In 2009, Stratfor investigators provided a report to the American Petroleum Institute, which spent $503,903 on lobbying and activities including educational outreach in the first half of this year, that pinpointed growing environmental activism in the state. The group also produced a report detailing the early growth of anti-fracking groups in the state for ExxonMobil, which spent $2 million to promote fracking in New York in 2012.
The rest here.
Oppenheimer oil analyst Fadel Gheit believes oil prices are in a bubble.
Gheit says 20-30% of the current oil price reflects a “supply risk premium” that will disappear when Iran’s nuclear issue is finally resolved.
“We believe the current oil price bubble will burst eventually and the question is not if, but when and to what level,” writes Gheit in a note to clients. “Oil prices in the $75-$85 range would help spur global economic growth, keep inflation low, boost consumer confidence, and still fund many new oil projects. Settling the nuclear issue could open Iran’s vast oil and gas resources to western oil companies, increase supplies, lower oil prices and squeeze speculation out of the picture.”
The rest here.
We have to kill eagles in order to save them.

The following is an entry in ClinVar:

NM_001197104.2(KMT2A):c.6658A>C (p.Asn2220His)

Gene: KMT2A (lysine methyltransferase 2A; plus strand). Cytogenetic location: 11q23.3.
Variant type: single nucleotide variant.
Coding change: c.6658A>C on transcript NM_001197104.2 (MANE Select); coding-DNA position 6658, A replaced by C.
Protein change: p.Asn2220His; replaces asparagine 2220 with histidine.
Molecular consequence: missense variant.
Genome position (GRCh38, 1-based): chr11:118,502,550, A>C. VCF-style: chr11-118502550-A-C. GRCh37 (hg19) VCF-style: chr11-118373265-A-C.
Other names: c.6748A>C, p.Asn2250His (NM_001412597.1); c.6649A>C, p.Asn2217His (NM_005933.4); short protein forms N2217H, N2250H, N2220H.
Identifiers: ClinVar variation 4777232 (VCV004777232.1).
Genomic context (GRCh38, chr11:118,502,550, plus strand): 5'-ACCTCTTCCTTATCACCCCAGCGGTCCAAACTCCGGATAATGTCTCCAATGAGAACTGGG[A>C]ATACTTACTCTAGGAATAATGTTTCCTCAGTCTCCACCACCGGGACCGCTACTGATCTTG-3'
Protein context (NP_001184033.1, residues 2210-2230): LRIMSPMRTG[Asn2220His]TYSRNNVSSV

That’s now the official policy of the U.S. Interior Department. On Friday, the agency announced that it would grant some wind-energy companies permits that will allow them to kill or injure bald and golden eagles for up to 30 years without penalty.
Well then. We can now rest easy. Big Wind is saving eagles by getting permits to kill them.
Dozens of environmental groups, including the American Bird Conservancy, the Conservation Law Center, and the National Audubon Society, opposed the deal. Under the headline “Interior Dept. Rule Greenlights Eagle Slaughter at Wind Farms,” Audubon issued a statement calling it “a stunningly bad move” and quoting the group’s president and CEO, David Yarnold: “Instead of balancing the need for conservation and renewable energy, Interior wrote the wind industry a blank check.” He called it “outrageous” that “the government is sanctioning the killing of America’s symbol, the Bald Eagle.”
Another group, the San Diego–based Protect Our Communities Foundation, said it remains opposed to the new permit program “because it would harm eagles, has not been adequately studied, and violates federal law.” Kelly Fuller, a consultant working for the group, told me that the permit deal “is a gift to the wind industry and a disaster for eagles and the people who care about eagles.” She said the big question now is which environmental groups will take the lead in suing the Interior Department.